Community Partnership to Offer Unhoused Individuals Safe Place to Recover Following Hospital Discharge

Last week, Drexel House, a program of Catholic Community Services of Western Washington, located in Olympia, opened two medical respite beds for people who are experiencing homelessness but are ready to be discharged from Providence St. Peter Hospital. This allows the patient to have a safe place to fully recover, with a goal of reducing readmissions and freeing up much-needed hospital beds.

Drexel House has 86 units of permanent supportive housing for men and women coming out of homelessness, along with an emergency shelter for 16 men. Residents are provided case management, referrals, transportation, and supportive services, with the goal of breaking the homelessness cycle. 

Funding for the project comes through the Western Washington Catholic Healthcare Collaboration, a partnership between the Archdiocese of Seattle, Catholic Community Services/Catholic Housing Services, PeaceHealth, Virginia Mason Franciscan Health, and Providence Swedish.

“We are so grateful and excited to offer beds at Drexel House, which helps us achieve our larger mission of serving others in need,” said Mike Curry, Agency Director, Catholic Community Services Southwest. “This powerful partnership not only benefits the hospital and the people in need of healing but is very valuable for our entire community.”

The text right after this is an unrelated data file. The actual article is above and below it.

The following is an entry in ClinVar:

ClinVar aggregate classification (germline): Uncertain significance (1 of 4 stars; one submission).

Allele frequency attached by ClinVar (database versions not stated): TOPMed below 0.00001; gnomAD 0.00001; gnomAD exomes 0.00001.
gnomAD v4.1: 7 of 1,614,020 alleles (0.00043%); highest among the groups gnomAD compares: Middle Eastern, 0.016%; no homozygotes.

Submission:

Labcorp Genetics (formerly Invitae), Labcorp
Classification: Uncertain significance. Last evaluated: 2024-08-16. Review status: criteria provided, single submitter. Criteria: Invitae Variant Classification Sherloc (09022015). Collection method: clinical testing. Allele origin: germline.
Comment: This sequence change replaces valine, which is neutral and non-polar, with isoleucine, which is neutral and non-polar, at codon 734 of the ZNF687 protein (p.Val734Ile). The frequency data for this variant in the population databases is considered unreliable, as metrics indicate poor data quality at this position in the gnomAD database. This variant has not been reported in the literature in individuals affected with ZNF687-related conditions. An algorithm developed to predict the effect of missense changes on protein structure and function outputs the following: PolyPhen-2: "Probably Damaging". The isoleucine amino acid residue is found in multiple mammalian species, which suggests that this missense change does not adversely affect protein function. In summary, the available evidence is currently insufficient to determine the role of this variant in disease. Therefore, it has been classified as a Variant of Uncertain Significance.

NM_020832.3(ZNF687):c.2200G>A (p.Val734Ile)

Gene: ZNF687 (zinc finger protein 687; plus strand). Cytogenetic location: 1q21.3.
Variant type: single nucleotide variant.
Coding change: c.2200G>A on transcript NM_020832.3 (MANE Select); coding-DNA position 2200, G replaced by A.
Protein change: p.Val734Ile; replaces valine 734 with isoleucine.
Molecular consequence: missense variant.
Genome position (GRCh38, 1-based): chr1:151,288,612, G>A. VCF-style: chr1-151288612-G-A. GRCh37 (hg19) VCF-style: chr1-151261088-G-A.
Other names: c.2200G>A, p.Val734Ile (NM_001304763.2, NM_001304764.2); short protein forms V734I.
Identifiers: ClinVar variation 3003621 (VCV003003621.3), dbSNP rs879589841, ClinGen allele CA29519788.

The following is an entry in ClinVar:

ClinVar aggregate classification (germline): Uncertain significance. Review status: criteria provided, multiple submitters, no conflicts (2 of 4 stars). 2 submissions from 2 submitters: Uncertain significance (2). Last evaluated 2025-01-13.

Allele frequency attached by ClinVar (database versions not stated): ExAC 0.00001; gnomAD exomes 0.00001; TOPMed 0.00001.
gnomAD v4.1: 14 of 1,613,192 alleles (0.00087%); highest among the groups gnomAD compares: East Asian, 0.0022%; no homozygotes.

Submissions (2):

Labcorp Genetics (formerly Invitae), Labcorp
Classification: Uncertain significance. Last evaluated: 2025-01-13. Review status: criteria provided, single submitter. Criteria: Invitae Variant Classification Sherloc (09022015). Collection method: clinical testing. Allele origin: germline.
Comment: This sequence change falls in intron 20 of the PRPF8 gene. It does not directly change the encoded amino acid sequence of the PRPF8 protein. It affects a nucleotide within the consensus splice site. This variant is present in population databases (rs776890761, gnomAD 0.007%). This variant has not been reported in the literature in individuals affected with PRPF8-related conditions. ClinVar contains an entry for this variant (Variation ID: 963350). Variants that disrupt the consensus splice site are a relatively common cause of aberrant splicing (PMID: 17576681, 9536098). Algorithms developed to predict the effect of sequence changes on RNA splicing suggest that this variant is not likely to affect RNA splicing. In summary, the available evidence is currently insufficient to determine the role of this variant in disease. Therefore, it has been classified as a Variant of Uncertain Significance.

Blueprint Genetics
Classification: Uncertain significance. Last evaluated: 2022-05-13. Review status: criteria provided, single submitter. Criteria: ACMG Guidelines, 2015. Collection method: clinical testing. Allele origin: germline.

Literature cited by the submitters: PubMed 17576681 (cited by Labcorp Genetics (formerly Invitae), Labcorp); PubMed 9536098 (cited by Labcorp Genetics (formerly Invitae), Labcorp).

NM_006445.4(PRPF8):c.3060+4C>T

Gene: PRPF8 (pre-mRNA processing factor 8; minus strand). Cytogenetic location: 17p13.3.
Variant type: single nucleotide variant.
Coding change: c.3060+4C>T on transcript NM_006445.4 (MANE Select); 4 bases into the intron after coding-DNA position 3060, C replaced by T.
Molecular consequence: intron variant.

“This will create an additional resource for the hospital to discharge unhoused individuals in an appropriate recovery environment and give them the resources toward a pathway out of homelessness,” said Darin Goss, Chief Executive, Providence Swedish South Puget Sound. 

Traditionally, when an acute care hospital patient is ready for discharge, they return home, often with a discharge plan that calls for differing levels of follow-up care. A simple discharge plan is quickly complicated by homelessness. Without a safe place for recovery, patients often do not have adequate opportunity to heal, leading to readmission. Severe shelter bed shortages in Thurston County coupled with already high hospital occupancy compound an already overloaded system.

When a patient is discharged from the hospital to a medical respite bed at Drexel House, they will receive medical care from Providence Sound Home Care, with the goal of recovery and connection with a primary care provider to ensure ongoing health care treatment. The team from Drexel House will provide case management services to tend to the holistic needs of the individual, including permanent supportive housing. This partnership builds on previous work from August of 2021, when Providence Swedish, MultiCare Capital Medical Center, Thurston County Public Health and Social Services and Interfaith Works formed an alliance to provide medical respite beds as part of the Interfaith Works Restorative Experience for a Safer Transition (REST) program. Since the beginning of the REST program, nearly 100 patients have been discharged there from St. Peter Hospital, and the four beds dedicated to St. Peter patients have been continuously full.

“Community partnerships like these are how society’s toughest challenges are solved,” said Goss. “We look forward to this program helping us address the appropriate care for our vulnerable patients being discharged, as well as helping us with our hospital capacity constraints.”

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